Belgium, Germany make joint proposal for EU rule of law monitoring mechanism

Belgian Foreign Minister Didier Reynders (L) and German Minister of State for European Affairs Michael Roth (R) during a EU General Affairs Council meeting in Brussels, Belgium, 24 May 2016. [EPA/OLIVIER HOSLET]

Germany and Belgium put forward on Tuesday (19 March) a joint proposal for an annual rule of law peer review in all EU member states. The new mechanism is meant to be applied in parallel to the already existing Article 7 procedure enshrined in the treaties.

Belgian Foreign Minister Didier Reynders and German State Secretary Michael Roth jointly called for the creation of an annual monitoring mechanism similar to the control of EU budgets.

The state of the rule of law of all EU members should be examined annually on the basis of “objective criteria”, Roth proposed, emphasising that this would “not apply only to two or three member states but all of them.”

“We have a very wide majority, more than 20 countries that support the rules on the establishment of a mutual evaluation mechanism regarding the rule of law,” Reynders told reporters in Brussels.

Belgium has advocated creating such a mechanism for more than three years, but until now the concept has merely been discussed.

The draft proposal obtained by EURACTIV states that the Periodic Peer Review of the Rule of Law in the EU “would allow a substantive exchange of views on the way the rule of law is implemented, monitored, guaranteed and enhanced.”

According to the Belgo-German paper, the scope of the proposed mechanism would entail “the rule of law, including judicial independence, effective judicial protection and legal certainty.”

In the beginning, there would be input from “a predefined set of sources, including national, European and international organisations” followed by “regular interactive discussions” on the expert level, “and on the political level in the margins of the General Affairs Council.”

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However, according to the draft proposal, the mechanism “will not have any binding legal consequences” and will not allow for any sanctions against participating member states as the participation will be “voluntary, but it should seek the participation of all EU member states.”

Both ministers emphasised that the new mechanism is not meant to replace the Article 7 procedure, as the two are meant to be parallel and independent mechanisms.

“Maybe our new mechanism can build bridges between East and West, North and South to overcome the stereotypes,” Roth argued, stating that the Article 7 procedure has “created many misunderstandings.”

The Article 7 procedure, under which the EU can suspend certain rights of a member state that had been identified as persistently breaching the EU’s founding values, was triggered for the first time against Poland in 2017 because of concerns over the country’s overhaul of its judiciary system.

On 12 September 2018, the European Parliament voted for action against Hungary, alleging breaches of core EU values.

The ultimate penalty is a suspension of voting rights in the Council for the country concerned, but this has to be agreed by all the other EU countries. In recent months, the ongoing proceedings under Article 7 have come to a deadlock.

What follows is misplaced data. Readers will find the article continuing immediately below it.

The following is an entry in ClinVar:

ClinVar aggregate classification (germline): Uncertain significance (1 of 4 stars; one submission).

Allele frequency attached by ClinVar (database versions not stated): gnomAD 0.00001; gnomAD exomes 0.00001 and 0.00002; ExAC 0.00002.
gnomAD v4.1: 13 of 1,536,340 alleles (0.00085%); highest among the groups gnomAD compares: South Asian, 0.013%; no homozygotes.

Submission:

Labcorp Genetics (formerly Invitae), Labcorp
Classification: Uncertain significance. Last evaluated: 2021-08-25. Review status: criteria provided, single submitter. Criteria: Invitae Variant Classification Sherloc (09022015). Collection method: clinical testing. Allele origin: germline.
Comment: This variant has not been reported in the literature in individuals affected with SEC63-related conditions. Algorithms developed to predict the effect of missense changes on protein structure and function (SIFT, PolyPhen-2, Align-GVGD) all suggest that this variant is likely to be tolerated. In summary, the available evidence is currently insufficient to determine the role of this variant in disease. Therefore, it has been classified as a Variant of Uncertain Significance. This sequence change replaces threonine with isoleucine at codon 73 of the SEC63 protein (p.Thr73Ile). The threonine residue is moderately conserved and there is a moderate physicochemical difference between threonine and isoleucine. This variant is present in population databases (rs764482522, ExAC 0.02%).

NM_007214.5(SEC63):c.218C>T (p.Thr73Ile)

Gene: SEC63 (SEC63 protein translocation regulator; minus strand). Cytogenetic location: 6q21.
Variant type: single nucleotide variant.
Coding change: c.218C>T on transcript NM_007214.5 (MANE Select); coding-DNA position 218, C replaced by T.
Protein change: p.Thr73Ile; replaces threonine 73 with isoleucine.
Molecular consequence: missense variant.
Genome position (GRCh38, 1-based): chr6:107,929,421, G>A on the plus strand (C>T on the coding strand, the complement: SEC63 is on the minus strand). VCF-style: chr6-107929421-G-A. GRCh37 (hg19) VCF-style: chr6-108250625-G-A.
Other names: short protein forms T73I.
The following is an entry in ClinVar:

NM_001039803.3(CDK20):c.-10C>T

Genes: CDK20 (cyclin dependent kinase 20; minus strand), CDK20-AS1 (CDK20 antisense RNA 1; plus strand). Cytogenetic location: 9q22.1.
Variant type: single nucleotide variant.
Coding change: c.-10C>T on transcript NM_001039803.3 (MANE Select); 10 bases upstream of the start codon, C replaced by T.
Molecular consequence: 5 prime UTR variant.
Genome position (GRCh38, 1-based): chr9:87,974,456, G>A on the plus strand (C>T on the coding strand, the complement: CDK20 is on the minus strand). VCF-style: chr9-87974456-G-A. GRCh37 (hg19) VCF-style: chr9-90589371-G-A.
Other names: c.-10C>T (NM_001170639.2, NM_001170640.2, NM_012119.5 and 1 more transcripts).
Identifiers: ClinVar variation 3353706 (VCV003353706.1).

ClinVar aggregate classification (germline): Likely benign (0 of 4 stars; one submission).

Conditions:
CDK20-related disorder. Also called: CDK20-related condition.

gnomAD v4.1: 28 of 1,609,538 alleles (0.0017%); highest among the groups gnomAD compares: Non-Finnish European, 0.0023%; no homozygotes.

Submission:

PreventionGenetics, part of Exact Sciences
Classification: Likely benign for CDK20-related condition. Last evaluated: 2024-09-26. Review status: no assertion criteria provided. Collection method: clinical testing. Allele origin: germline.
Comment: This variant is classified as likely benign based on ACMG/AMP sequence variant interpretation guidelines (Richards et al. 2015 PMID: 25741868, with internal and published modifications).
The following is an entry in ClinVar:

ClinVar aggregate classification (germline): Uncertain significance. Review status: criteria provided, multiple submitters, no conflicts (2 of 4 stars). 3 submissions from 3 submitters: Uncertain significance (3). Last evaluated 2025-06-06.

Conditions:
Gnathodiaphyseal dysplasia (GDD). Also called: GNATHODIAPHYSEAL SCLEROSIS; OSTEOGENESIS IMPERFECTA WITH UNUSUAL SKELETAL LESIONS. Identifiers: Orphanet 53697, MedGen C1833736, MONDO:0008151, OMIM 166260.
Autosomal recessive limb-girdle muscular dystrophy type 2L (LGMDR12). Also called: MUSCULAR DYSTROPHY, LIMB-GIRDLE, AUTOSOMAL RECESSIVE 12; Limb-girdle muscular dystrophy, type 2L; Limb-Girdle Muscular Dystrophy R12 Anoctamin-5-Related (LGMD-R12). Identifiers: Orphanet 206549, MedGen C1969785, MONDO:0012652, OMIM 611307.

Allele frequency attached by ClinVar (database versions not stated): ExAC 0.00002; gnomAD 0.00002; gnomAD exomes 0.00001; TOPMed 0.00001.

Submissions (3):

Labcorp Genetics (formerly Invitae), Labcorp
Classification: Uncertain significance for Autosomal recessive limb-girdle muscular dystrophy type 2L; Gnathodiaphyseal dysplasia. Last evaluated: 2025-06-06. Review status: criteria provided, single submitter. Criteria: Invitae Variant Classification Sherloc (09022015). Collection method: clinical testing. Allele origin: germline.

“The Article 7 procedure is very much focused on two member states. Some colleagues criticised us and criticised the Article 7 procedure because it would just be an instrument of the West in order to blackmail the East. That is absolutely not the case,” Roth told reporters.

The new mechanism, Roth argued, is meant to be more inclusive and would treat everyone equally.

Asked about the proposal, Poland’s European Affairs Minister Konrad Szymański said  he does not expect a quick consolidation of the process: “We will join such a mechanism when we will have full guarantees of impartiality, objectivity, the role of EU institutions and states and relations with other procedures regarding fundamental rights.”

“Poland can participate in this process, but only after clarifying these doubts,” he said.

Poland gets a pass as Romanian presidency struggles with rule of law approach

EU affairs ministers met in Brussels on Tuesday (8 January) for the first meeting of 2019 under the helm of the Romanian presidency. Rule of law matters, highly prominent in previous sessions, were off the agenda for the first time.

In case the proposal materialises, no change of treaties would be necessary, the two ministers argued.

“Our guiding principles are very pragmatic because everybody knows that treaty change to make the already existing mechanism more capable, is far from reality. That is why our mechanism is embedded in the existing EU treaty,” Roth emphasised.

Asked for alternative tools, Roth said that outside the Article 7 procedure, the anti-infringement procedure (CJEU), the possible conditionality on payments from the EU budget remain on the table. “We want to strengthen the relationship between the EU’s multiannual budget and the rule of law,” Roth said.

According to Reynders, the project could take shape already at the end of this year: “Finland has promised to put the procedure on its list of priorities for the Finnish Presidency,” said the Belgian diplomat. Helsinki will take over the EU Presidency in July.

On Sunday (17 March), EPP’s Spitzenkandidat for the European elections, Manfred Weber (CSU), proposed a new mechanism to review the rule of law. Weber said he was in favour of establishing an “independent expert council”, which would regularly review conditions in all EU member states and provide an “objective assessment” of sanctions.

[Edited by Zoran Radosavljevic]

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